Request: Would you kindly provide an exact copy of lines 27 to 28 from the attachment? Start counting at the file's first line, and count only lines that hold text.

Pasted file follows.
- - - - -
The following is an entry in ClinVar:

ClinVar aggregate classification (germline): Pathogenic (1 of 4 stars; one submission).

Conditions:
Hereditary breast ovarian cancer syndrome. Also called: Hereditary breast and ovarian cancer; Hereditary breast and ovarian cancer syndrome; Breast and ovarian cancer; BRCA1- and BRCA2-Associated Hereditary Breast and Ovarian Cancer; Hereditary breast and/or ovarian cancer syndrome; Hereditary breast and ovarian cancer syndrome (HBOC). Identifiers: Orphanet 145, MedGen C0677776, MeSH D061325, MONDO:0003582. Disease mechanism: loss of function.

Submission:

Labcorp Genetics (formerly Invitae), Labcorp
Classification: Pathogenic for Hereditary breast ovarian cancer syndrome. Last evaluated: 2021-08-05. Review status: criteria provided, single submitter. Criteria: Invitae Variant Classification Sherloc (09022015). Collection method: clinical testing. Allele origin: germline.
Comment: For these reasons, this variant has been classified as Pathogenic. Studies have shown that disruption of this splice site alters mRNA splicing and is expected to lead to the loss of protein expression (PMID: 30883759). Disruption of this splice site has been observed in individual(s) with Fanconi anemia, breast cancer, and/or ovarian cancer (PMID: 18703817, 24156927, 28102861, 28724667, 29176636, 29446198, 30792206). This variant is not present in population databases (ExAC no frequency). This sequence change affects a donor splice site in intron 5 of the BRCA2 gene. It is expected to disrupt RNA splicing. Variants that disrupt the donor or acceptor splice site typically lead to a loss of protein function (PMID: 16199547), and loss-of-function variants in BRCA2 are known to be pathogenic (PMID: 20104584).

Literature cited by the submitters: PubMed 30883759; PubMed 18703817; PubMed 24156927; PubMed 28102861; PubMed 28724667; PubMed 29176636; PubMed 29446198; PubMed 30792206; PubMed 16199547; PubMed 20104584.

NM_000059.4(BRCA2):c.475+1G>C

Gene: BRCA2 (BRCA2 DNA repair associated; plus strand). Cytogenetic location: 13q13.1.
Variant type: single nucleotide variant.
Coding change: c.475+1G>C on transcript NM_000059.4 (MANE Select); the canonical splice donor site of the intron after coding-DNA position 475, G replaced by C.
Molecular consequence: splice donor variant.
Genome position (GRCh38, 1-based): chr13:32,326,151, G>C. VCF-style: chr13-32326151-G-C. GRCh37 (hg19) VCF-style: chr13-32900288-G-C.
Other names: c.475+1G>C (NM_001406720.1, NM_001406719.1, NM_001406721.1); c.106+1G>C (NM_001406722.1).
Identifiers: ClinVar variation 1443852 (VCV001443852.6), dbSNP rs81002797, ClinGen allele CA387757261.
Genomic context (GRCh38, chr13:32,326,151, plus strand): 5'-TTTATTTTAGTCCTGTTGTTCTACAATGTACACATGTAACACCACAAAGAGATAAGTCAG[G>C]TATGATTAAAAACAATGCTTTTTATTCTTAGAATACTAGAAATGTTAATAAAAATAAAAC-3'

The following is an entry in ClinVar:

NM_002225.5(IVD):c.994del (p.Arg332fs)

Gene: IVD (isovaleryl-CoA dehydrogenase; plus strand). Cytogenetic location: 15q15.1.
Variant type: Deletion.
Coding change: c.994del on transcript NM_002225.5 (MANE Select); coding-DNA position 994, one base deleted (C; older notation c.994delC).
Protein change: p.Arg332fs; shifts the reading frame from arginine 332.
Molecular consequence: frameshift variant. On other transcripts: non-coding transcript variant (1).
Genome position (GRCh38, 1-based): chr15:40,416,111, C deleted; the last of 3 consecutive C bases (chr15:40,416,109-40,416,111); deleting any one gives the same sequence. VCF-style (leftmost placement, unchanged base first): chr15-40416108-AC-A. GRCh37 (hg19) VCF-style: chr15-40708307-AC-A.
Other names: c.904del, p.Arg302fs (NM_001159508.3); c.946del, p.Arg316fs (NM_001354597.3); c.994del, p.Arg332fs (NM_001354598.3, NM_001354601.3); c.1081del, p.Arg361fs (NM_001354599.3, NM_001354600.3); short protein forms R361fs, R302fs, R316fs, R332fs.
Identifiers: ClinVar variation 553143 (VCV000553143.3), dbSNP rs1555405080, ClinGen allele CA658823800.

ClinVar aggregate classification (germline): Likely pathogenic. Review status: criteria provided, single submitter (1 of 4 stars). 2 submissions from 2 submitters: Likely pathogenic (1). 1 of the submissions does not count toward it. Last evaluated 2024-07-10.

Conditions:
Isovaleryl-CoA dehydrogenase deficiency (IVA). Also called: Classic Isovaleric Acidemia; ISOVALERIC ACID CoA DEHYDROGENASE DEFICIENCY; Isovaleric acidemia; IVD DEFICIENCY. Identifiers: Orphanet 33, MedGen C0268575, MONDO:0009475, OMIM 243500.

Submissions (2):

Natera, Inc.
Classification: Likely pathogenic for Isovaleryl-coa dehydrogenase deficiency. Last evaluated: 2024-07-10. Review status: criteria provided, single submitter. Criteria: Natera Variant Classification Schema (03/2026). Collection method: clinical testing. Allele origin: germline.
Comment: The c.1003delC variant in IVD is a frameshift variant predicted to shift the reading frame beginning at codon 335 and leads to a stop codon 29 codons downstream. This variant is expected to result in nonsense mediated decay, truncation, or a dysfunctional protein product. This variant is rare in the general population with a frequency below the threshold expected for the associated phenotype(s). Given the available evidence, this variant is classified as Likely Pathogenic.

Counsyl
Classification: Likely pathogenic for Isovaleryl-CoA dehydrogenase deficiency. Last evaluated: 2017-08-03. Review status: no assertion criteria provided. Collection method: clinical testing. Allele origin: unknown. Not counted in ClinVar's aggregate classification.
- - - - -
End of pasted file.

Other names: c.904del, p.Arg302fs (NM_001159508.3); c.946del, p.Arg316fs (NM_001354597.3); c.994del, p.Arg332fs (NM_001354598.3, NM_001354601.3); c.1081del, p.Arg361fs (NM_001354599.3, NM_001354600.3); short protein forms R361fs, R302fs, R316fs, R332fs.
Identifiers: ClinVar variation 553143 (VCV000553143.3), dbSNP rs1555405080, ClinGen allele CA658823800.